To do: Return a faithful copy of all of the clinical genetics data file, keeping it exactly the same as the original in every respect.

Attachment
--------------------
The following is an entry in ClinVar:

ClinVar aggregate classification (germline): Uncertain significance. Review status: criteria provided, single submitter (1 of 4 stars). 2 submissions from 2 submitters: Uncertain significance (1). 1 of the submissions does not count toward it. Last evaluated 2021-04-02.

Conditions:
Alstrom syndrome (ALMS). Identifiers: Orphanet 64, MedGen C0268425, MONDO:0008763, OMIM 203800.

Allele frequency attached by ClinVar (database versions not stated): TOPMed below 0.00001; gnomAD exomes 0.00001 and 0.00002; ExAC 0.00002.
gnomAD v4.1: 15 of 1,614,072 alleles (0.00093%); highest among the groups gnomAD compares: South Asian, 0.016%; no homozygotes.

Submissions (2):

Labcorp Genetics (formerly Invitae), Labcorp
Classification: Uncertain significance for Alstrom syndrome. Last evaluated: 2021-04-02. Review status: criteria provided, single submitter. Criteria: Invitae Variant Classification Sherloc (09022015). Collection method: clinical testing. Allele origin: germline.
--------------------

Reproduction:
The following is an entry in ClinVar:

ClinVar aggregate classification (germline): Uncertain significance. Review status: criteria provided, single submitter (1 of 4 stars). 2 submissions from 2 submitters: Uncertain significance (1). 1 of the submissions does not count toward it. Last evaluated 2021-04-02.

Conditions:
Alstrom syndrome (ALMS). Identifiers: Orphanet 64, MedGen C0268425, MONDO:0008763, OMIM 203800.

Allele frequency attached by ClinVar (database versions not stated): TOPMed below 0.00001; gnomAD exomes 0.00001 and 0.00002; ExAC 0.00002.
gnomAD v4.1: 15 of 1,614,072 alleles (0.00093%); highest among the groups gnomAD compares: South Asian, 0.016%; no homozygotes.

Submissions (2):

Labcorp Genetics (formerly Invitae), Labcorp
Classification: Uncertain significance for Alstrom syndrome. Last evaluated: 2021-04-02. Review status: criteria provided, single submitter. Criteria: Invitae Variant Classification Sherloc (09022015). Collection method: clinical testing. Allele origin: germline.